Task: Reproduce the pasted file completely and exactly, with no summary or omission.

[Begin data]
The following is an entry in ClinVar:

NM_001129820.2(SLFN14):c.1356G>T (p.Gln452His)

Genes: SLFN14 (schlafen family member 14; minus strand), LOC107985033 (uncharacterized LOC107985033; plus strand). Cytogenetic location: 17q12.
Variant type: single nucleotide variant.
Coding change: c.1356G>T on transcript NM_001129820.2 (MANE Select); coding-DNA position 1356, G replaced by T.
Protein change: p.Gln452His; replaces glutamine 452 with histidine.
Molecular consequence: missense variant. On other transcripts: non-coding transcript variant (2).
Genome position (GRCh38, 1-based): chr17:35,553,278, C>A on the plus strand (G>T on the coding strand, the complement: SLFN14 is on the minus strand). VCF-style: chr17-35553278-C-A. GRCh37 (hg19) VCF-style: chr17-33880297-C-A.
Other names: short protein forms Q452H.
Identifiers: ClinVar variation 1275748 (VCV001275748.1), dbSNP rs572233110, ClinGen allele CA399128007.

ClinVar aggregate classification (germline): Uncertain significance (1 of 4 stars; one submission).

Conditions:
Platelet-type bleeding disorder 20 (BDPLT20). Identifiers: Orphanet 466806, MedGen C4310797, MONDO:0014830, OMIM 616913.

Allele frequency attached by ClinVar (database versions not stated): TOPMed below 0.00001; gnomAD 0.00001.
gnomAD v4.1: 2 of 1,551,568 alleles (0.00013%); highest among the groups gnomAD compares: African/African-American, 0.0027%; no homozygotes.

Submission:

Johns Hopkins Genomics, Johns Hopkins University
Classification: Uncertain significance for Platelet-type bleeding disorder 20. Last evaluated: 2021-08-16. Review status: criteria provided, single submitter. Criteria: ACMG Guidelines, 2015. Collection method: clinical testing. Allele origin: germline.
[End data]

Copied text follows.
The following is an entry in ClinVar:

NM_001129820.2(SLFN14):c.1356G>T (p.Gln452His)

Genes: SLFN14 (schlafen family member 14; minus strand), LOC107985033 (uncharacterized LOC107985033; plus strand). Cytogenetic location: 17q12.
Variant type: single nucleotide variant.
Coding change: c.1356G>T on transcript NM_001129820.2 (MANE Select); coding-DNA position 1356, G replaced by T.
Protein change: p.Gln452His; replaces glutamine 452 with histidine.
Molecular consequence: missense variant. On other transcripts: non-coding transcript variant (2).
Genome position (GRCh38, 1-based): chr17:35,553,278, C>A on the plus strand (G>T on the coding strand, the complement: SLFN14 is on the minus strand). VCF-style: chr17-35553278-C-A. GRCh37 (hg19) VCF-style: chr17-33880297-C-A.
Other names: short protein forms Q452H.
Identifiers: ClinVar variation 1275748 (VCV001275748.1), dbSNP rs572233110, ClinGen allele CA399128007.

ClinVar aggregate classification (germline): Uncertain significance (1 of 4 stars; one submission).

Conditions:
Platelet-type bleeding disorder 20 (BDPLT20). Identifiers: Orphanet 466806, MedGen C4310797, MONDO:0014830, OMIM 616913.

Allele frequency attached by ClinVar (database versions not stated): TOPMed below 0.00001; gnomAD 0.00001.
gnomAD v4.1: 2 of 1,551,568 alleles (0.00013%); highest among the groups gnomAD compares: African/African-American, 0.0027%; no homozygotes.

Submission:

Johns Hopkins Genomics, Johns Hopkins University
Classification: Uncertain significance for Platelet-type bleeding disorder 20. Last evaluated: 2021-08-16. Review status: criteria provided, single submitter. Criteria: ACMG Guidelines, 2015. Collection method: clinical testing. Allele origin: germline.